New year, but not yet the new tax year

26 January 2024

As the new year begins, employers will be onboarding newly recruited employees, setting growth financial targets for the upcoming year, and offering new incentives to reward key employees. This is an opportunity to positively incentivise your workforce and increase engagement and empowerment. 

An incentivisation scheme could bring rewards for the employer as well as the employee. For example, an employee share plan which awards shares or share options to employees can be designed to improve retention levels and incentivise employees to grow the business in line with its agreed objectives. It is important that the share awards plan is structured to meet your commercial objectives and ensure that it rewards and incentivises employees as desired.

As the acquisition of shares or similar securities is through the employee’s employment, the shares are treated by HMRC as employment related securities (ERS). 

Obligations to meet 

It’s a new calendar year, but the 2023/24 tax year ends on 5 April 2024 and there are various ERS reporting requirements.

The main annual reporting obligations for employers are the ERS annual returns. For the 2023/24 tax year, the ERS annual return filing deadline is 6 July 2024.

The type of ERS annual return varies depending on your company’s arrangements and the specific activity that has taken place during the tax year for the employee incentive plan. 

ERS annual returns are also required where a company operates any of the following tax-advantaged employee share plans: 

  • enterprise management incentive options (EMI); 
  • company share option plan (CSOP); 
  • share incentive plans (SIP); and
  • save as you earn (SAYE).

In addition, there is a separate annual ERS return (known as an ‘Other’ return, formerly ‘Form 42’). This may be required to report other ERS arrangements outside of the tax-advantaged plans listed above.

ERS transactions do not need to be part of a formal plan and may include one-off events, such as a transfer of shares between shareholders. Employers may have a requirement to file one or more ERS annual returns for the relevant tax year.

Planning to begin

There are still a couple of months left until the new tax year so you could start your tax year-end planning now and identify any reportable ERS transactions during the 2023/24 tax year to date. It helps to get ahead in preparation of the annual reporting.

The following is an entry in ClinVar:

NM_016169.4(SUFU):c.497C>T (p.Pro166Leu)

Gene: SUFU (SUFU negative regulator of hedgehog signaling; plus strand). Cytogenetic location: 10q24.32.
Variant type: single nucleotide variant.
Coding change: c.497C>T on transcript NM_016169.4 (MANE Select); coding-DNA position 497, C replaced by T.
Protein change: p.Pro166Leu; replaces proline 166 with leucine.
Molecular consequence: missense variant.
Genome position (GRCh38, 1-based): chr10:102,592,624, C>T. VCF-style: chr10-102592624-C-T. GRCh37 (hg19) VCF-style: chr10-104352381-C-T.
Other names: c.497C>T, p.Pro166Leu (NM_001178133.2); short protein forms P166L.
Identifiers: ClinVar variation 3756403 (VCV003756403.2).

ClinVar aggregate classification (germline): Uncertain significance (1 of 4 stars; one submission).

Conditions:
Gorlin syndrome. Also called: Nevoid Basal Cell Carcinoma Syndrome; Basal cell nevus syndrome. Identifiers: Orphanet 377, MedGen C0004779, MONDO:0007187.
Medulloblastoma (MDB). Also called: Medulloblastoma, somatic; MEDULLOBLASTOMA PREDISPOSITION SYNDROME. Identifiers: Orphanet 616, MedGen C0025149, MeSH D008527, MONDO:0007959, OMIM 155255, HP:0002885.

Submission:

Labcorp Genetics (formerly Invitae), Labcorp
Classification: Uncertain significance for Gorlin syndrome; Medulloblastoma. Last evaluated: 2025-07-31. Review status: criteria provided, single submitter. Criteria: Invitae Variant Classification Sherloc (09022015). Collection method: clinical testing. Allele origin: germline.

You must register ERS arrangements online via HMRC’s ERS online service in respect of the relevant year(s) of activity. Returns may also be filed on the employer’s behalf. The ERS agent registration process can take a few weeks to complete so should be considered in good time ahead of the deadlines.

Once an ERS scheme is registered, an annual return is required for subsequent tax years, unless the plan has been formally closed on HMRC’s ERS online service. If there have not been any reportable events in the tax year, a ‘nil’ annual return is required.

If you have a scheme registered in error, or it is no longer operating, the scheme registration should be ceased by entering a date of final event. You need to submit an annual return for the tax year in which the final event date occurs.

There are exceptions for events where reporting may not be required. For example, a report may not be required where shares are transferred by an individual in the normal course of domestic, family or personal relationships of the person transferring the shares. The ERS legislation and the associated reporting requirements are wide-reaching, so check the detail to avoid costly errors.

Where non-UK resident employees do not have any UK duties in the tax year of the award, there is usually no need for the company to report their securities if the employees are not likely to become UK resident or work in the UK during the award’s vesting period.

Don’t forget…

Automatic late filing penalties apply where ERS returns are filed after 6 July. A fixed £100 automatic penalty is levied per registration where the deadline is missed. There are additional automatic late filing penalties which increase over time including if the return remains outstanding three months and six months after the due date. If a return is outstanding nine months after the due date, HMRC may charge daily penalties. HMRC may also charge penalties where returns contain inaccurate information.

There are also important obligations to notify HMRC in relation to setting up and establishing an HMRC-approved incentive plan, such as: EMI, CSOP, SIP and SAYE. Non-compliance can result in penalties, potential disqualification of the tax-advantaged scheme and unexpected tax charges, such as income tax/national insurance contributions, may arise.

If you would like more information on designing share plans or your ERS reporting obligations, please contact Martin Cooper.